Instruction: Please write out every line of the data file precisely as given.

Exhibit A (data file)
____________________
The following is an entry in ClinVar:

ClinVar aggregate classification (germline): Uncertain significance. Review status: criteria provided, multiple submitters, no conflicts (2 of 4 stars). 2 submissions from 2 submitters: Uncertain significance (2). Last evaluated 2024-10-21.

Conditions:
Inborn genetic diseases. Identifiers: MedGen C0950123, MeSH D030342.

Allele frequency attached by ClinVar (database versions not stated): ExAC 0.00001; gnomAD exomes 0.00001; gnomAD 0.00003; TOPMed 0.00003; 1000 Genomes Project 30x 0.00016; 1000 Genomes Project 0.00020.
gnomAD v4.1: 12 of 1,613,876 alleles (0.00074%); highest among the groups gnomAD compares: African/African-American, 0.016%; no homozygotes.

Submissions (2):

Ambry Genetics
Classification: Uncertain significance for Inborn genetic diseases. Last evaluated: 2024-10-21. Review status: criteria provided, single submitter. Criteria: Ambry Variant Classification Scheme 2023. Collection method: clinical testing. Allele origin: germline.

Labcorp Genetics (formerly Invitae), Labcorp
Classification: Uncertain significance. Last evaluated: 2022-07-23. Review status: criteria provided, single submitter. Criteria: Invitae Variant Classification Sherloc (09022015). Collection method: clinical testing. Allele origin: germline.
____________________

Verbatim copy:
The following is an entry in ClinVar:

ClinVar aggregate classification (germline): Uncertain significance. Review status: criteria provided, multiple submitters, no conflicts (2 of 4 stars). 2 submissions from 2 submitters: Uncertain significance (2). Last evaluated 2024-10-21.

Conditions:
Inborn genetic diseases. Identifiers: MedGen C0950123, MeSH D030342.

Allele frequency attached by ClinVar (database versions not stated): ExAC 0.00001; gnomAD exomes 0.00001; gnomAD 0.00003; TOPMed 0.00003; 1000 Genomes Project 30x 0.00016; 1000 Genomes Project 0.00020.
gnomAD v4.1: 12 of 1,613,876 alleles (0.00074%); highest among the groups gnomAD compares: African/African-American, 0.016%; no homozygotes.

Submissions (2):

Ambry Genetics
Classification: Uncertain significance for Inborn genetic diseases. Last evaluated: 2024-10-21. Review status: criteria provided, single submitter. Criteria: Ambry Variant Classification Scheme 2023. Collection method: clinical testing. Allele origin: germline.

Labcorp Genetics (formerly Invitae), Labcorp
Classification: Uncertain significance. Last evaluated: 2022-07-23. Review status: criteria provided, single submitter. Criteria: Invitae Variant Classification Sherloc (09022015). Collection method: clinical testing. Allele origin: germline.